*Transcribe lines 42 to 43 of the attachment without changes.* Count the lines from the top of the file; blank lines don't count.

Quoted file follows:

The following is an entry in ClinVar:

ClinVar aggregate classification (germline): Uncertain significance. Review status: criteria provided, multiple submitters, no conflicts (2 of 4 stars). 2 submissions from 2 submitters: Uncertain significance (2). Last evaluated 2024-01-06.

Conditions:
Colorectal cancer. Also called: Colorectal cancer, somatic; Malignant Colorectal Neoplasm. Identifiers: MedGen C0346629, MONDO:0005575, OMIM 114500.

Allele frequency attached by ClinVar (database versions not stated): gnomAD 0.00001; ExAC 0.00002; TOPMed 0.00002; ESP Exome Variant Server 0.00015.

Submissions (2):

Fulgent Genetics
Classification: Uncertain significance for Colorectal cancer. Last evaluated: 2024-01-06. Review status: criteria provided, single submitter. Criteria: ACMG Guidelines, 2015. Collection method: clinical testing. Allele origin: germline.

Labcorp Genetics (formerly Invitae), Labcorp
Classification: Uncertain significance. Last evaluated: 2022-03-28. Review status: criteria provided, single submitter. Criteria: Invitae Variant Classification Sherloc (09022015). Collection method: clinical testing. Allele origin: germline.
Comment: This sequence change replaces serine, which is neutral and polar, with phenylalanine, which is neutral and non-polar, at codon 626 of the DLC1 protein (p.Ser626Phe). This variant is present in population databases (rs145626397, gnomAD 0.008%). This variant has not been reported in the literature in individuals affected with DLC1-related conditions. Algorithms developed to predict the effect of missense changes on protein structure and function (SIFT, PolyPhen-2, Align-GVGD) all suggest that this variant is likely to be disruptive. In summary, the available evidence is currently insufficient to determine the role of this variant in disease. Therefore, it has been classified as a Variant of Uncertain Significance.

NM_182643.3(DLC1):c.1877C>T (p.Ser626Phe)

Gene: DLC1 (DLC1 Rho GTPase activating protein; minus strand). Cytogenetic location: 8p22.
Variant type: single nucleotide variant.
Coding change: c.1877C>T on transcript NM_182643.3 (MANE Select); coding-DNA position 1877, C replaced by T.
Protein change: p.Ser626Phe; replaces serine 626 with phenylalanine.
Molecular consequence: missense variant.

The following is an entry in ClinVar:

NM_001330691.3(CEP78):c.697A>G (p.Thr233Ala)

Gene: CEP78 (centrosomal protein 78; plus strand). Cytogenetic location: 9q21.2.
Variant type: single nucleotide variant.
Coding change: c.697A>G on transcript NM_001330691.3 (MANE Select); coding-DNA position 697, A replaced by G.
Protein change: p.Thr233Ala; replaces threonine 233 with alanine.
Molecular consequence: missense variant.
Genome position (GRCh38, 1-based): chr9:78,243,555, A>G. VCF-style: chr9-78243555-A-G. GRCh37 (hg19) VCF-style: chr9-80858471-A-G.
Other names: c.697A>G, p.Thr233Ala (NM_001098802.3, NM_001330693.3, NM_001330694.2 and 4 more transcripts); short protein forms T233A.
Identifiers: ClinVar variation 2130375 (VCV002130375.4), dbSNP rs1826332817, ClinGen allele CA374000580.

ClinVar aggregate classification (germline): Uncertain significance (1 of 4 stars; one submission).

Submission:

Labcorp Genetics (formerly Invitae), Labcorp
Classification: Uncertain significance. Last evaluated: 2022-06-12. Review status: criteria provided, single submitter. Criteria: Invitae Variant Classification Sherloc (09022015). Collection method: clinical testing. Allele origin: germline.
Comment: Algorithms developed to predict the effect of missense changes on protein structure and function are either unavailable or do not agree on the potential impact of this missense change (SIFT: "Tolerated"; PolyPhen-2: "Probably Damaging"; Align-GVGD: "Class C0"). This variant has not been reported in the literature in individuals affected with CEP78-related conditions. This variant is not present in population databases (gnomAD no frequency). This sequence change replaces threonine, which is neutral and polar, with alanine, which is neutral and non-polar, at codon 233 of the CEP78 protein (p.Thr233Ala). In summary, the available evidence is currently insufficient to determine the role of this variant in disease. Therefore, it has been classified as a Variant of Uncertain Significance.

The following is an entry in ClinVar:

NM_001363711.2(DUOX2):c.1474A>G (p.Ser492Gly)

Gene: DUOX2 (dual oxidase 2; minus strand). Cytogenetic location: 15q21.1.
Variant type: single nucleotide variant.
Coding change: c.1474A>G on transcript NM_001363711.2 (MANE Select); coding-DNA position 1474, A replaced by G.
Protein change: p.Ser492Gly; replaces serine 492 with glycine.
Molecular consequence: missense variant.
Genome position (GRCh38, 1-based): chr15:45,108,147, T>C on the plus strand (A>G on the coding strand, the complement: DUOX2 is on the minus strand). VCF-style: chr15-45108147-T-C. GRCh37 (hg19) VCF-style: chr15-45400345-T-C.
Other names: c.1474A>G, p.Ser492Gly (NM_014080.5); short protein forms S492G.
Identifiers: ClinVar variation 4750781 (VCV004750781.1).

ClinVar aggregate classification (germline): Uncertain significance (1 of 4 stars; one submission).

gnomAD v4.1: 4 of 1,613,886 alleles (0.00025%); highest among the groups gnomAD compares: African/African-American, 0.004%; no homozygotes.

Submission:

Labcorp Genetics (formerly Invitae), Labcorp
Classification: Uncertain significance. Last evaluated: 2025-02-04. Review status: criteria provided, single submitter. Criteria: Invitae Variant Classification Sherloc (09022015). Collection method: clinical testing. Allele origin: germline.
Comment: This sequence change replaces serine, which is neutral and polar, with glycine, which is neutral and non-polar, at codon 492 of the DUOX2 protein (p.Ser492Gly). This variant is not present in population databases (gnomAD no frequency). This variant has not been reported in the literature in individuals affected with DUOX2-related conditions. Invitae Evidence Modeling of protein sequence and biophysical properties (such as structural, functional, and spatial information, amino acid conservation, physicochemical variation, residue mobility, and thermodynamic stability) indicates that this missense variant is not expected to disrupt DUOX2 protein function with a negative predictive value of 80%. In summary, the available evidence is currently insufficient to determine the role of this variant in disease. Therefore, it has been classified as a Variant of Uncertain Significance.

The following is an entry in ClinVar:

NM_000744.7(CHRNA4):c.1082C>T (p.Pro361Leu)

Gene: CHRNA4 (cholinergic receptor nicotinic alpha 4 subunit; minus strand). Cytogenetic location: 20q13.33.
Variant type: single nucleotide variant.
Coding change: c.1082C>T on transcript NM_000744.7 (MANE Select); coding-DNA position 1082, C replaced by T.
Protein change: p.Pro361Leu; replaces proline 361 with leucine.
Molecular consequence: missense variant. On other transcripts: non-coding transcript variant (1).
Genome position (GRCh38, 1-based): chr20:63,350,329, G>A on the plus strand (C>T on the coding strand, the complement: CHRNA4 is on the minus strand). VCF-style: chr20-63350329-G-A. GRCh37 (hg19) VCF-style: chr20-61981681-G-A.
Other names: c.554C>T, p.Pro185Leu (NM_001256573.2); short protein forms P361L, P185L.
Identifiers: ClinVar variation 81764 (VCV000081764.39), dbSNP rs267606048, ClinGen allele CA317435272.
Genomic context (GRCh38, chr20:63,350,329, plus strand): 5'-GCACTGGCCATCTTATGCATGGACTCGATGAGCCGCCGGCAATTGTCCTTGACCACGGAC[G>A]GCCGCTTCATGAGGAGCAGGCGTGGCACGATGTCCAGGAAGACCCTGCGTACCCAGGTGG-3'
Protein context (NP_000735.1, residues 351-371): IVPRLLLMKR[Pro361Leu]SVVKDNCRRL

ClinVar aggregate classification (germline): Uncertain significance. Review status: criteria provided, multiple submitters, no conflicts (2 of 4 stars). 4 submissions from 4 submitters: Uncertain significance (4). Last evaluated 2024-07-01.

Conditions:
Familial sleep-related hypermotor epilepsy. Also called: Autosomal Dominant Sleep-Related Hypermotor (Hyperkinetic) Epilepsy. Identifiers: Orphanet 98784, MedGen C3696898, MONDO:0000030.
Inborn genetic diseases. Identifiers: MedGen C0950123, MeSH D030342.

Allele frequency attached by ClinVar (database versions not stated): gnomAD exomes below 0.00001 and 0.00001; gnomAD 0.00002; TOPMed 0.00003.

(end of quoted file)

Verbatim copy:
Identifiers: ClinVar variation 4750781 (VCV004750781.1).

ClinVar aggregate classification (germline): Uncertain significance (1 of 4 stars; one submission).